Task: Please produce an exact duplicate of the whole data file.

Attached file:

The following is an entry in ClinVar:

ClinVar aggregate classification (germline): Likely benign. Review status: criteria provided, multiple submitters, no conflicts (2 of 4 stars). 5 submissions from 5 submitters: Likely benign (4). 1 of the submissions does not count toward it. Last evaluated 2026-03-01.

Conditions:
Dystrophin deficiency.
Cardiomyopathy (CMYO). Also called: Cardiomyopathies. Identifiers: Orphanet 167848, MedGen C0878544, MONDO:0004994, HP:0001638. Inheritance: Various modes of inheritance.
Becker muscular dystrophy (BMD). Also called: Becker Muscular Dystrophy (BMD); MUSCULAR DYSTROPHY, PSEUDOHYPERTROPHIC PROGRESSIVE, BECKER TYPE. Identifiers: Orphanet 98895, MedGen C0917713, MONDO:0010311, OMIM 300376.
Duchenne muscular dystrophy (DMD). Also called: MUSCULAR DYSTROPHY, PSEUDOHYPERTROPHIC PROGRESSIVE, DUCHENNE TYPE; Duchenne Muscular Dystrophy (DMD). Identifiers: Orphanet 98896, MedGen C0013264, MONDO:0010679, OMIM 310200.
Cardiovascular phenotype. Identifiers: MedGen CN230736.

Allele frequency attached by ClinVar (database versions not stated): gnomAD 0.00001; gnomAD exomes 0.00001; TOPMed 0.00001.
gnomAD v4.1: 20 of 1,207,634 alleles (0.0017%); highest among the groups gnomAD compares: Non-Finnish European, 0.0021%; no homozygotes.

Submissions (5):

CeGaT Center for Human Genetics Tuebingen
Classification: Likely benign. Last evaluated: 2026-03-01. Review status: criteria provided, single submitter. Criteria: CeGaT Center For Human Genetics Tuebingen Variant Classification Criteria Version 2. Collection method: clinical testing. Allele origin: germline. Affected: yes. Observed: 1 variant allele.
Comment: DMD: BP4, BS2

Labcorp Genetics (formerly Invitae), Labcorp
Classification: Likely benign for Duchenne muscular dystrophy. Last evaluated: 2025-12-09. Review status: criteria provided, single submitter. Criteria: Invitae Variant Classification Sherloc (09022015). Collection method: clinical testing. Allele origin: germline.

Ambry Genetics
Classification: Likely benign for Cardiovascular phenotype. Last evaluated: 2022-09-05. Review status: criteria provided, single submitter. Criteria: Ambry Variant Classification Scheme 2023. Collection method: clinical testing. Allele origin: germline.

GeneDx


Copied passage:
The following is an entry in ClinVar:

ClinVar aggregate classification (germline): Likely benign. Review status: criteria provided, multiple submitters, no conflicts (2 of 4 stars). 5 submissions from 5 submitters: Likely benign (4). 1 of the submissions does not count toward it. Last evaluated 2026-03-01.

Conditions:
Dystrophin deficiency.
Cardiomyopathy (CMYO). Also called: Cardiomyopathies. Identifiers: Orphanet 167848, MedGen C0878544, MONDO:0004994, HP:0001638. Inheritance: Various modes of inheritance.
Becker muscular dystrophy (BMD). Also called: Becker Muscular Dystrophy (BMD); MUSCULAR DYSTROPHY, PSEUDOHYPERTROPHIC PROGRESSIVE, BECKER TYPE. Identifiers: Orphanet 98895, MedGen C0917713, MONDO:0010311, OMIM 300376.
Duchenne muscular dystrophy (DMD). Also called: MUSCULAR DYSTROPHY, PSEUDOHYPERTROPHIC PROGRESSIVE, DUCHENNE TYPE; Duchenne Muscular Dystrophy (DMD). Identifiers: Orphanet 98896, MedGen C0013264, MONDO:0010679, OMIM 310200.
Cardiovascular phenotype. Identifiers: MedGen CN230736.

Allele frequency attached by ClinVar (database versions not stated): gnomAD 0.00001; gnomAD exomes 0.00001; TOPMed 0.00001.
gnomAD v4.1: 20 of 1,207,634 alleles (0.0017%); highest among the groups gnomAD compares: Non-Finnish European, 0.0021%; no homozygotes.

Submissions (5):

CeGaT Center for Human Genetics Tuebingen
Classification: Likely benign. Last evaluated: 2026-03-01. Review status: criteria provided, single submitter. Criteria: CeGaT Center For Human Genetics Tuebingen Variant Classification Criteria Version 2. Collection method: clinical testing. Allele origin: germline. Affected: yes. Observed: 1 variant allele.
Comment: DMD: BP4, BS2

Labcorp Genetics (formerly Invitae), Labcorp
Classification: Likely benign for Duchenne muscular dystrophy. Last evaluated: 2025-12-09. Review status: criteria provided, single submitter. Criteria: Invitae Variant Classification Sherloc (09022015). Collection method: clinical testing. Allele origin: germline.

Ambry Genetics
Classification: Likely benign for Cardiovascular phenotype. Last evaluated: 2022-09-05. Review status: criteria provided, single submitter. Criteria: Ambry Variant Classification Scheme 2023. Collection method: clinical testing. Allele origin: germline.

GeneDx